Food Supply : LUSENET : TimeBomb 2000 (Y2000) : One Thread

As y'all know, I'm new to this Y2K thing. I've heard concerns about the food supply. Can anyone explain the possible problems? Because plants and animals don't care what the year is, it must be something further along in the supply chain ;-)

-- Paul C. Anagnostopoulos (, May 15, 1999


A short answer;

1. Without electricity, no step in the process works.

2. If no oil/gas --- no transportation.

3. No phones --- no orders/delivery instructions.

4. Food plant/farm equipment --- possible embedded chips= shut down

These are just a few ideas --- the steps from farm to consumer are numerous and extensive, with many possible Y2K breakdowns along the way. Search previous threads for discussion and links.

-- Jon Johnson (, May 15, 1999.

Aha, most of the problems are offshoots of other problems. Well, that makes sense. Without electricity, there certainly will be a pile of annoyances.

I can't wait to hear about vehicles that failed due to embedded systems. Certainly ain't any systems that know the year in my car, but possibly in farm equipment.

-- Paul C. Anagnostopoulos (, May 15, 1999.

Paul, please see:

where you'll find some notes I took from the televised Senate Y2K Committee hearings on teh food supply earlier this year. If you search on "supply" or "hearing" in the Food archive, you'll find more relevant information to help you. There's more, but this will do for a start!

-- Old Git (, May 15, 1999.

a little essay on food supply, first posted here at Yourdan.

-- Mitchell Barnes (, May 15, 1999.

Paul - When Union Pacific merged with Southern Pacific, they thought merging their car tracking systems would be no big thing. It wasn't. Literally thousands of railroad cars were misplaced, unfindable, sent to the wrong place, etc. for months. During this mess was the midwest grain harvest. Due to the shortage of on time cars literally hundreds (thousands?) of tons of grain rotted sitting next to grain elevators since there was not sufficient storage. That's just the physical side. What about the economic? If various seed and grain companies go under due to paying around too much in the futures or derivatives market some of them could go bankrupt. This could stress the system so that the normal quantity of food processed is reduced, not to a trickle but just enough to make prices soar and cause all sorts of problems.

It all boils down to what % of systems can have what degree of problems before you get a snowballing effect? Nobody knows. I say prudent preparation will make you sleep better at night.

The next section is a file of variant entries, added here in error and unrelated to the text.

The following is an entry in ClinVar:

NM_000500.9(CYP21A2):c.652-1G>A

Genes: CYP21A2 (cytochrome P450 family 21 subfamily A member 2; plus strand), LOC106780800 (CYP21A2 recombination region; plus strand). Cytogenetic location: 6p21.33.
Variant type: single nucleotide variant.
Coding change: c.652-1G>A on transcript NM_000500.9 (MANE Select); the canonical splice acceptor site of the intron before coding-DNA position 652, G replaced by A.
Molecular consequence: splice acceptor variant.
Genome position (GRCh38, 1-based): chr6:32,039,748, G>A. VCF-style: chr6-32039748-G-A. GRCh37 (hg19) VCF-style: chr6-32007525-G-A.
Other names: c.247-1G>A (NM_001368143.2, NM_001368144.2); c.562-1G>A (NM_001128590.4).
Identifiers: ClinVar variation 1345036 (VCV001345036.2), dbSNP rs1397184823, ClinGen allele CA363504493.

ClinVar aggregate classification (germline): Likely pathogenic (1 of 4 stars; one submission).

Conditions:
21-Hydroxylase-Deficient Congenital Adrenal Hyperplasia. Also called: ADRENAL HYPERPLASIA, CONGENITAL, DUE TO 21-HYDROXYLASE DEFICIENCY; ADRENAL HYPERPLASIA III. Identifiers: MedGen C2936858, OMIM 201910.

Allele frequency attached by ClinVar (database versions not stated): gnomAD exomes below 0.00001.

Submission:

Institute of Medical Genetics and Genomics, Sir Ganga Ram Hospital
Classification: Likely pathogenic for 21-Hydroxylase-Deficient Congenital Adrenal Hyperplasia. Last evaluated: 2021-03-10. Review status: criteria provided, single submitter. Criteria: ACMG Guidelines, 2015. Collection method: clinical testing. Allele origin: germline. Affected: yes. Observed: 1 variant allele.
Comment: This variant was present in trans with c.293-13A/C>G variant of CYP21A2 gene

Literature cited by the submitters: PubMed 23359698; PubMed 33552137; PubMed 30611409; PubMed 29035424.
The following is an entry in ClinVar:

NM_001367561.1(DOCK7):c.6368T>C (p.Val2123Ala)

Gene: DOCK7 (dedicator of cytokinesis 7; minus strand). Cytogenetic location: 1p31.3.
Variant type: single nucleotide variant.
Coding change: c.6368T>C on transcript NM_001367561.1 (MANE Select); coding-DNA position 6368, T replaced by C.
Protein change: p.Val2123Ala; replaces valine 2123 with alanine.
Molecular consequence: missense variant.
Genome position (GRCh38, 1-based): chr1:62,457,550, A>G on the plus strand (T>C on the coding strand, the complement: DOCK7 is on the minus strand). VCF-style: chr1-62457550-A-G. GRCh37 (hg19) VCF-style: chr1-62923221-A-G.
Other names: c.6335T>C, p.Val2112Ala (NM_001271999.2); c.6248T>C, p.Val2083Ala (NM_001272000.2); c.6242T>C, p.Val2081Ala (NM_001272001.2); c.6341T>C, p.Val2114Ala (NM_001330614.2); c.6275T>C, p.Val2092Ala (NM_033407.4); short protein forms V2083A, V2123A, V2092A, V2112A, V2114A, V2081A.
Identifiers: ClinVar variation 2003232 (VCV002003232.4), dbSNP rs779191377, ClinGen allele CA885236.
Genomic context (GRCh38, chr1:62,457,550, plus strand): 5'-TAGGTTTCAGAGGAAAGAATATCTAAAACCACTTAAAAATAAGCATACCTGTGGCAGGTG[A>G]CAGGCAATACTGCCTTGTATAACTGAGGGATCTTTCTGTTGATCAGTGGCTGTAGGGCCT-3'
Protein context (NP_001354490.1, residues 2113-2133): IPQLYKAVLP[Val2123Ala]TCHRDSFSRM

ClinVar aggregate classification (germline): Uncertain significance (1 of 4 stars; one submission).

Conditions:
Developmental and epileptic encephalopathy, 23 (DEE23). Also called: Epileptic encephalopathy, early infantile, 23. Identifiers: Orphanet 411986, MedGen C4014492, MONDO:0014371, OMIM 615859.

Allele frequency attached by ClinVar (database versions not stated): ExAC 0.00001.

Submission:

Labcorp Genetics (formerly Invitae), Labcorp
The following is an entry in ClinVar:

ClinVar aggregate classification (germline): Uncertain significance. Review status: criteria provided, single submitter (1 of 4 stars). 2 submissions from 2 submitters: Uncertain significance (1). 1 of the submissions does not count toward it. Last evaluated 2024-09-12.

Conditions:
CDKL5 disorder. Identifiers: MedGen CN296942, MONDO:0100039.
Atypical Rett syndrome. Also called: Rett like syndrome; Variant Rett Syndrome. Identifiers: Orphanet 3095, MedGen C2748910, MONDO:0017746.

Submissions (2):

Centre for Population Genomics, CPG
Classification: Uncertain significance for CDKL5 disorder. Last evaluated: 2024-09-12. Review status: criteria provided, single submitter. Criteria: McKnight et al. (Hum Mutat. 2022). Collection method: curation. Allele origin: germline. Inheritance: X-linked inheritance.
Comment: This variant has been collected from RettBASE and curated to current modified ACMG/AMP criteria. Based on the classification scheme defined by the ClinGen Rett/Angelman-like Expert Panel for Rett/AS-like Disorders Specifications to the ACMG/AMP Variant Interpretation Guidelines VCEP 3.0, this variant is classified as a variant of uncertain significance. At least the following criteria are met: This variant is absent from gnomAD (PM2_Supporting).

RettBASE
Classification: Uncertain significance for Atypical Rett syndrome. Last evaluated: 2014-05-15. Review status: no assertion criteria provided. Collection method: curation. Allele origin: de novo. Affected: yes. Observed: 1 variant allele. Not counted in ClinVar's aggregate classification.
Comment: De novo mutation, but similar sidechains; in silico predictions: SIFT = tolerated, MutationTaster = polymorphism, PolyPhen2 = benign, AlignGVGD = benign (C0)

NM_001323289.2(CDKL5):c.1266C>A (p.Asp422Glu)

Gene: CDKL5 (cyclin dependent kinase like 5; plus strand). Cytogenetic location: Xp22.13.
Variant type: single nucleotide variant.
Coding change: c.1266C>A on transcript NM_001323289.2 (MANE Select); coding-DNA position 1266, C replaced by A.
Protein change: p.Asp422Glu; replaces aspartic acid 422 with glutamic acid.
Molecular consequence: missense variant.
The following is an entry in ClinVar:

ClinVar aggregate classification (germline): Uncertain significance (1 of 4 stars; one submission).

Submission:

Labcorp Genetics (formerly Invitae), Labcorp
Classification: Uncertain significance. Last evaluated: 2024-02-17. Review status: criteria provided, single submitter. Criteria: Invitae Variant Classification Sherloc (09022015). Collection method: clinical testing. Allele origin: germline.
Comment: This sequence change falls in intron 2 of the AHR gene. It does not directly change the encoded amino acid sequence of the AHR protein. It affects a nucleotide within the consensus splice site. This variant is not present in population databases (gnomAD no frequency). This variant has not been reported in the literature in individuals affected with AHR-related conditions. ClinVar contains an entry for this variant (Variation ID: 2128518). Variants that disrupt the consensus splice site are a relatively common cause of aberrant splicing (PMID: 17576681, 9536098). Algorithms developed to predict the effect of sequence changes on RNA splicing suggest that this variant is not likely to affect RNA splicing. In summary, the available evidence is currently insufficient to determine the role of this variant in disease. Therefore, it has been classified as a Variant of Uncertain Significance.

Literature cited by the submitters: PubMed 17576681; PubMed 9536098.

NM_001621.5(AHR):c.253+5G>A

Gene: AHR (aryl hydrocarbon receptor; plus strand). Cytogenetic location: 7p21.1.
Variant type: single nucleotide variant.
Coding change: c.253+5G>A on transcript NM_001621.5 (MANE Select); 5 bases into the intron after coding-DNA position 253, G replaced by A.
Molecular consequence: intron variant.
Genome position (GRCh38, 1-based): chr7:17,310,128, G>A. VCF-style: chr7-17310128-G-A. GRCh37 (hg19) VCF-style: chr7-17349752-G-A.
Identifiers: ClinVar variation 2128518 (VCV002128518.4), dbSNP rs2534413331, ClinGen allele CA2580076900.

-- Ken Seger (, May 15, 1999.

Interesting note: Due to years of natural disasters, monopolies, over-regulation and below cost pricing, there are thousands of farmers, (at a minimum,) who will belly-up this year because Congress has not passed the financial assistance they need to buy seed and inputs. According to Representative Helen Chenoweth at a recent conference in Nevada, large international grain companies testified in the Country of Origin Meat Labeling hearings that within 20 years, 90-94% of American farmers would be no more. We already import 40% of our fruits and veggies.

-- marsh (, May 15, 1999.


Suggest you do a tad more homework. Your recent posts indicate you think Y2Ks a non-event. You need to earn some internet research sweat equity time.


Try ...

Y2K - Food Supply Prospects Paint Frightening Picture

By Geri Guidetti

Listen to Geri on realaudio from the December 20th Jeff Rense show at

"Farmers face threat from new pest--Y2K bug" 000joc

Fairy Tales and Magical Thinking Mask Truth About Food in Y2K 000lD9

-- Diane J. Squire (, May 15, 1999.

There are five articles from Westergaard 2000 about Y2K and the food supply at this link:

-- Kevin (, May 15, 1999.

An article specifically about Y2K and the food distribution network is at this link:

"Y2K and Our Food Supply: Moovin' From Farm to Fork"

-- Kevin (, May 15, 1999.

We have a website devoted to y2k information for family farmers and ranchers and rural communities at

-- marsh (, May 15, 1999.

This is MinnesotaSmith, author of the Y2K-preparatory website Several places for you to look: the best one of all is almost anywhere on; go to the links page, and look at "Cassandra Project", or the "Shipping", "Power Grid", or "Introduction" sections. Also, the "An Introduction" article on my website, Mike Hyatt's The Millennium Bug, and Ed Yourdon's Time Bomb 2000 all are possible resources for you.

-- MinnesotaSmith (, May 15, 1999.

Like Diane I also recommend you start with Geri Guidetti. we ahve the makings of a famine here in America if contingency planning is not the top priority in the next six months.

-- Andy (, May 16, 1999.

A new article about Y2K and the food chain is at:

"A vital link in the food chain"

-- Kevin (, May 16, 1999.

Agriculture and Food -- You Are What You Compute

Notable/Quotable on Agriculture and Food:

-- alan (, May 16, 1999.

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